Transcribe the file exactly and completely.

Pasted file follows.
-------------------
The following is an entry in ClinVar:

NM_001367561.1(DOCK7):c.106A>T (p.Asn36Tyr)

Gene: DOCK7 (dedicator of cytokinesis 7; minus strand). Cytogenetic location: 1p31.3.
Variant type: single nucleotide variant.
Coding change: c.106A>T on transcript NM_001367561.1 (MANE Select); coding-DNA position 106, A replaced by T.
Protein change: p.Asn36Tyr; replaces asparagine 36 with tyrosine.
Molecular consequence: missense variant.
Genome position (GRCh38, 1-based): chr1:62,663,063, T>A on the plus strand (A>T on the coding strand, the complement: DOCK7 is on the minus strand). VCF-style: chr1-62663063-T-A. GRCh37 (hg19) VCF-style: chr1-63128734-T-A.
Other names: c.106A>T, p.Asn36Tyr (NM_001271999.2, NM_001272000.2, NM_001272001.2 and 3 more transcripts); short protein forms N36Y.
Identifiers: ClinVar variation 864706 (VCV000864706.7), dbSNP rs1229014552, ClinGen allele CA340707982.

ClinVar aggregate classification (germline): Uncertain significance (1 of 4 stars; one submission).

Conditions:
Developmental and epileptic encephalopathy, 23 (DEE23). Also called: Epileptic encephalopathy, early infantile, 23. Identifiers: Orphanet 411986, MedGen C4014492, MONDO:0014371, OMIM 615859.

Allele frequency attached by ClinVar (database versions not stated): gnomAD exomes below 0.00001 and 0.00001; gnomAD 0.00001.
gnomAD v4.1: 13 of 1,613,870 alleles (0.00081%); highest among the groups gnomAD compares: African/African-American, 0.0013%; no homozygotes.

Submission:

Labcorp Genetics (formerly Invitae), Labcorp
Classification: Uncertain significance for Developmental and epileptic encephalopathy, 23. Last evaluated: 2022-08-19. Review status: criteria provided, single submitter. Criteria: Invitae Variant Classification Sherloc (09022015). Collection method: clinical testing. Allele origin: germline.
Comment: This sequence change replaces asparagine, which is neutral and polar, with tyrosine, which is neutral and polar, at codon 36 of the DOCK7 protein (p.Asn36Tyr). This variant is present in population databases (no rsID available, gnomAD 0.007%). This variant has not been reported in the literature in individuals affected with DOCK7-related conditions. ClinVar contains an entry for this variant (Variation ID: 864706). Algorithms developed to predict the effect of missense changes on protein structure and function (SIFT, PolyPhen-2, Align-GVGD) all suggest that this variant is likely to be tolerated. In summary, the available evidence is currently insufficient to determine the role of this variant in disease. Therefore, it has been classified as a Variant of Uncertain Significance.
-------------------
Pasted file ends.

The following is an entry in ClinVar:

NM_001367561.1(DOCK7):c.106A>T (p.Asn36Tyr)

Gene: DOCK7 (dedicator of cytokinesis 7; minus strand). Cytogenetic location: 1p31.3.
Variant type: single nucleotide variant.
Coding change: c.106A>T on transcript NM_001367561.1 (MANE Select); coding-DNA position 106, A replaced by T.
Protein change: p.Asn36Tyr; replaces asparagine 36 with tyrosine.
Molecular consequence: missense variant.
Genome position (GRCh38, 1-based): chr1:62,663,063, T>A on the plus strand (A>T on the coding strand, the complement: DOCK7 is on the minus strand). VCF-style: chr1-62663063-T-A. GRCh37 (hg19) VCF-style: chr1-63128734-T-A.
Other names: c.106A>T, p.Asn36Tyr (NM_001271999.2, NM_001272000.2, NM_001272001.2 and 3 more transcripts); short protein forms N36Y.
Identifiers: ClinVar variation 864706 (VCV000864706.7), dbSNP rs1229014552, ClinGen allele CA340707982.

ClinVar aggregate classification (germline): Uncertain significance (1 of 4 stars; one submission).

Conditions:
Developmental and epileptic encephalopathy, 23 (DEE23). Also called: Epileptic encephalopathy, early infantile, 23. Identifiers: Orphanet 411986, MedGen C4014492, MONDO:0014371, OMIM 615859.

Allele frequency attached by ClinVar (database versions not stated): gnomAD exomes below 0.00001 and 0.00001; gnomAD 0.00001.
gnomAD v4.1: 13 of 1,613,870 alleles (0.00081%); highest among the groups gnomAD compares: African/African-American, 0.0013%; no homozygotes.

Submission:

Labcorp Genetics (formerly Invitae), Labcorp
Classification: Uncertain significance for Developmental and epileptic encephalopathy, 23. Last evaluated: 2022-08-19. Review status: criteria provided, single submitter. Criteria: Invitae Variant Classification Sherloc (09022015). Collection method: clinical testing. Allele origin: germline.
Comment: This sequence change replaces asparagine, which is neutral and polar, with tyrosine, which is neutral and polar, at codon 36 of the DOCK7 protein (p.Asn36Tyr). This variant is present in population databases (no rsID available, gnomAD 0.007%). This variant has not been reported in the literature in individuals affected with DOCK7-related conditions. ClinVar contains an entry for this variant (Variation ID: 864706). Algorithms developed to predict the effect of missense changes on protein structure and function (SIFT, PolyPhen-2, Align-GVGD) all suggest that this variant is likely to be tolerated. In summary, the available evidence is currently insufficient to determine the role of this variant in disease. Therefore, it has been classified as a Variant of Uncertain Significance.